SAINTHAMARUTHU, Sri Lanka — They arrived a day or two after the Easter Sunday bombings and moved into a low-slung house behind a high wall and black metal gate, unloading boxes from a pale gray minivan.
But the neighbors in the seaside town of Sainthamaruthu soon began to suspect that something wasn’t right. Finally, a group of local residents asked the new arrivals — men, women and children — to leave town.
Within hours, the quiet lane was turned into a war zone.
On Friday, at least 15 people, including six children, were killed in bomb blasts and gunfire as Sri Lankan security forces closed in on the house.
Police believe the fiery explosions were triggered deliberately — the final violent acts of a group whose hideout had bombmaking items and black backpacks. Their preparations pointed to just one thing: possible plans for the next steps in a campaign of terror that began April 21 with bombings at churches that claimed more than 250 lives.
The identities of those killed in Sainthamaruthu were not immediately known or released. On Saturday, after the chaos, crime scene personnel in fluorescent vests roamed the area around the home collecting metal pellets, torn pieces of clothing and fragments of flesh.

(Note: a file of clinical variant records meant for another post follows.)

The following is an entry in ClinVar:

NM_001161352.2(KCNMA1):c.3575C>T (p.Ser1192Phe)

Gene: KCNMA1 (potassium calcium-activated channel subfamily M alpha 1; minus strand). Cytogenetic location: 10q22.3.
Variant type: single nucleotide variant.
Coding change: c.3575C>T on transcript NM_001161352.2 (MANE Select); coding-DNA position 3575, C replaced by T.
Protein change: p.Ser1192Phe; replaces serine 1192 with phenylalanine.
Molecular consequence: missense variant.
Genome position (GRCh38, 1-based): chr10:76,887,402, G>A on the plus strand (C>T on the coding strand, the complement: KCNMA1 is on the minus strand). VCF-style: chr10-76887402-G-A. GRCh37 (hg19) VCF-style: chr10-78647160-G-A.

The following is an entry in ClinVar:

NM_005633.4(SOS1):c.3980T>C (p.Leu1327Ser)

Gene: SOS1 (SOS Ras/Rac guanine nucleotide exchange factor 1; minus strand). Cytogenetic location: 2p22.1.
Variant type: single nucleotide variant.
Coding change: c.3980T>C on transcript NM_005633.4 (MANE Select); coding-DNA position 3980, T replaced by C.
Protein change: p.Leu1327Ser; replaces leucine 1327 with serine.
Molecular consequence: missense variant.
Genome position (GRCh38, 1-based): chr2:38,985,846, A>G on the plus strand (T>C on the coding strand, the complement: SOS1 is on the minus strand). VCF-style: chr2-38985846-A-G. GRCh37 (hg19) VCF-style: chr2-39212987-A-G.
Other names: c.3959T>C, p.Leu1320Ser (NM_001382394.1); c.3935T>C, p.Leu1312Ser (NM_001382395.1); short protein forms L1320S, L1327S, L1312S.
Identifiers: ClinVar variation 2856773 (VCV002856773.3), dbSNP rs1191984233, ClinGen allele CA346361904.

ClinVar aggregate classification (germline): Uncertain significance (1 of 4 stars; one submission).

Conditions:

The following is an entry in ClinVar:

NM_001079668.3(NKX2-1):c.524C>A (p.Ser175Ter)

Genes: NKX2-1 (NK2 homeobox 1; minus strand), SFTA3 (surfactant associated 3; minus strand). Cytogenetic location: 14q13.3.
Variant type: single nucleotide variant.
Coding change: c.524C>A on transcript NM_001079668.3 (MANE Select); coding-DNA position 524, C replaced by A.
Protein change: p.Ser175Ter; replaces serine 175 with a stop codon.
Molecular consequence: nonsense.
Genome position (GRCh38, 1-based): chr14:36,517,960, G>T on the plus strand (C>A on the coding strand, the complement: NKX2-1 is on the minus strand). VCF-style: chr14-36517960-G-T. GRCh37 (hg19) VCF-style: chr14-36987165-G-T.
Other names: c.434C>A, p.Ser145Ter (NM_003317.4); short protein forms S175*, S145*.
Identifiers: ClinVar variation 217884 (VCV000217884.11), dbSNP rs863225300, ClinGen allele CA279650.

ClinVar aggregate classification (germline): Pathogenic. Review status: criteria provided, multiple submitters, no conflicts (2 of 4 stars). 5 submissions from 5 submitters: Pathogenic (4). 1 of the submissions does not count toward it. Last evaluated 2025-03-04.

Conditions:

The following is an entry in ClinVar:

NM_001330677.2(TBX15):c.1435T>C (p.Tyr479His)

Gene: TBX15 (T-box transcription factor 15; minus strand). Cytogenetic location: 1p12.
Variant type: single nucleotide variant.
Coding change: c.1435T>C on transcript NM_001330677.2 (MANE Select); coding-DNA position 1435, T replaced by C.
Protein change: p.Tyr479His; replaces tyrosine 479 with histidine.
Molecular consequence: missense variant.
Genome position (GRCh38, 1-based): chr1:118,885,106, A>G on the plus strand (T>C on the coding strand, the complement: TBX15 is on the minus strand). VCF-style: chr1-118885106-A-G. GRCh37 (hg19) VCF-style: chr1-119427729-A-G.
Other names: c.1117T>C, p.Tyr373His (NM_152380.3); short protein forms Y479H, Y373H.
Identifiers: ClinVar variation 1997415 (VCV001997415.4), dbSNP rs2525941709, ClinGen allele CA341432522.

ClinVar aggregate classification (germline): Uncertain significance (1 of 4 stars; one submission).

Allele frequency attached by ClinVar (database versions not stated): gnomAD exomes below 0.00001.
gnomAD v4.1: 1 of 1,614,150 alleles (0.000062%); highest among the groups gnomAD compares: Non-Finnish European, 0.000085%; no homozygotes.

The confrontation on Sri Lanka’s eastern shore — on the other side of the island from the capital, Colombo — came amid a nationwide security crackdown and searches for suspects across the country. Police have deployed new emergency powers to stop and question individuals and to conduct raids.
But the events that flushed out the suspects in Friday’s raids involved something simpler: neighborhood intuition.
It began when Imam Lateef, 54, the vice chairman of the nearby Hijra Mosque, received a call from the landlord who had rented the home to the group. The landlord was worried about the people in the house. Their behavior was suspicious, Lateef said, and the landlord wanted them to leave.
Lateef and several other members of the mosque walked over to the house, along a canal crowded with lotus plants.
The man who answered the door said that the family was from Kattankudy, the hometown of Zahran Hashim, the mastermind of the attacks, and the base of National Thowheed Jamaath, the Islamist extremist group Hashim founded. The mosque delegation politely asked them to leave by the following day.
Meanwhile, after Friday prayers, Mohammed Rizwan, a local shopkeeper, was chatting with a group of friends about the new arrivals. They had heard they were from Kattankudy and resolved to check them out.
When Rizwan went by in the early evening Friday, he said that a man at the house told him to get out and pointed a gun at his chest. Rizwan took off running, grabbing the nearest police officer he could find — a local traffic cop.
Minutes later, the first blast shook the house.
A second blast followed. Then a third. But this time, special police units and soldiers were on the scene.
The blasts blew a hole in the roof and wall of the house, sending tiles flying. The security forces exchanged gunfire with a man carrying an AK-47 rifle. He was shot dead.